NATO vows to continue to support Afghanistan after military withdrawal
Updated 14:21, 02-Jun-2021

Foreign and defense ministers of the North Atlantic Treaty Organization (NATO) on Tuesday agreed  to continue supporting Afghanistan even after the withdrawal of their forces, according to the alliance's Secretary General Jens Stoltenberg. 
Addressing a press conference following a virtual meeting of NATO defense ministers, Stoltenberg said, "Ministers agreed that this continued support is the best way in which we can all contribute to peace efforts in Afghanistan." 
He said NATO will keep a civilian diplomatic presence in Kabul following the drawdown of its forces, which, according to him, is progressing "in an orderly and coordinated way." 
"We are ending our military mission, but we are not ending our support to the Afghans. So today, defense ministers discussed the way forward. We will continue to provide funding to the Afghan security forces (and) provide advice and capacity-building support to Afghan security institutions," Stoltenberg said.

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Afghan special force commando unit officers and soldiers attend a graduation ceremony at the military academy in Kabul, Afghanistan, May 31, 2021. /Getty

Afghan special force commando unit officers and soldiers attend a graduation ceremony at the military academy in Kabul, Afghanistan, May 31, 2021. /Getty

After almost two decades in Afghanistan, NATO allies decided in the middle of April to start withdrawing forces from the central Asian country by May 1, with plans to complete the drawdown of all troops within a few months.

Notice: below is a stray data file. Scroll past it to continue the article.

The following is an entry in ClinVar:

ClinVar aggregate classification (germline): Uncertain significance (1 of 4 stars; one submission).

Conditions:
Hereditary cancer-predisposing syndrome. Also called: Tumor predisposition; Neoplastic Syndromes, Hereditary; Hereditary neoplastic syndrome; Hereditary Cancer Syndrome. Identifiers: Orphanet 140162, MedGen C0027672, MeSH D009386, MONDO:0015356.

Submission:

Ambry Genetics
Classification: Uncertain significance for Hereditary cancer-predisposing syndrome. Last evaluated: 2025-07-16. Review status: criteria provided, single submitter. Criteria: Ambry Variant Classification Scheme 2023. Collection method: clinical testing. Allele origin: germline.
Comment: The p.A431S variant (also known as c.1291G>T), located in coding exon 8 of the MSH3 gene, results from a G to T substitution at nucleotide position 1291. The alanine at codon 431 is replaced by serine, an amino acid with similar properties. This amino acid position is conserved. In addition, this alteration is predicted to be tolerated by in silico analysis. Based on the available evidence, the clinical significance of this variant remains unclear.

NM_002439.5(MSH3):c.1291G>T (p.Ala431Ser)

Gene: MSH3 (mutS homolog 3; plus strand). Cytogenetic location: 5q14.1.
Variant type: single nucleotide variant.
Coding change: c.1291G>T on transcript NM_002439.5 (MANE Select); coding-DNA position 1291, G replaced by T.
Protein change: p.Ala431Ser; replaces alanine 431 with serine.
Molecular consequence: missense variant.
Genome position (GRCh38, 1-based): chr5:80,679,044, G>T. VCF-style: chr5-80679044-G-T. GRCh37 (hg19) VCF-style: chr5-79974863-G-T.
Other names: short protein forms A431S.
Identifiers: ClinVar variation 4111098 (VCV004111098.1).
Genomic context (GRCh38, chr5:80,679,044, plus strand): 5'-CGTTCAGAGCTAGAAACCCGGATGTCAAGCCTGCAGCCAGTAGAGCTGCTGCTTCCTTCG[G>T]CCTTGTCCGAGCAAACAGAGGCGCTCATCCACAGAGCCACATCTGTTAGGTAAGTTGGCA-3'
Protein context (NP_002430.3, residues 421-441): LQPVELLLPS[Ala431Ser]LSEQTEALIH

Stoltenberg added that NATO was also looking at how it can provide military education and training outside Afghanistan, focusing on Special Operations Forces.   

The meeting, including one with foreign ministers earlier in the day, focused on NATO's 2030 agenda to strengthen the alliance for the future ahead of the summit scheduled for June 14 in Brussels.

U.S. to hand Bagram base to Afghan forces in 20 days

A U.S. defense official said Tuesday that the US military will hand over its main Bagram Air Base to Afghan forces in about 20 days as Washington carries out its final withdrawal after nearly two decades of war. 

The base is the biggest military facility used by U.S. and NATO forces in Afghanistan. Tens of thousands of troops were stationed there during the peak of America's military involvement in the violence-wracked country.


"I can confirm we will hand over Bagram Air Base," the official told AFP without specifying when the transfer would take place. 

An Afghan security official said the handover was expected in about 20 days, and the defense ministry had set up special committees to manage it. 

In Washington, the Pentagon indicated that the pace of the withdrawal was picking up. As of Monday, U.S. Central Command estimated it had completed 30-44 percent of the so-called retrograde process. It has shipped the equivalent of 300 loaded C-17 transport planes out of the country.  

In April, President Joe Biden set a September 11 deadline to remove all 2,500 U.S. troops and some 16,000 civilian contractors from the country. 

China has urged the U.S. to withdraw troops from Afghanistan in an appropriate manner to ensure the situation there remains stable and orderly and to prevent a regrouping of terrorist forces. 

(With input from Xinhua, AFP)

(Cover: German soldiers unload an NH90 transport helicopter from a military transport aircraft arriving from Afghanistan at Leipzig Airport, Germany, May 18, 2021. /Getty)

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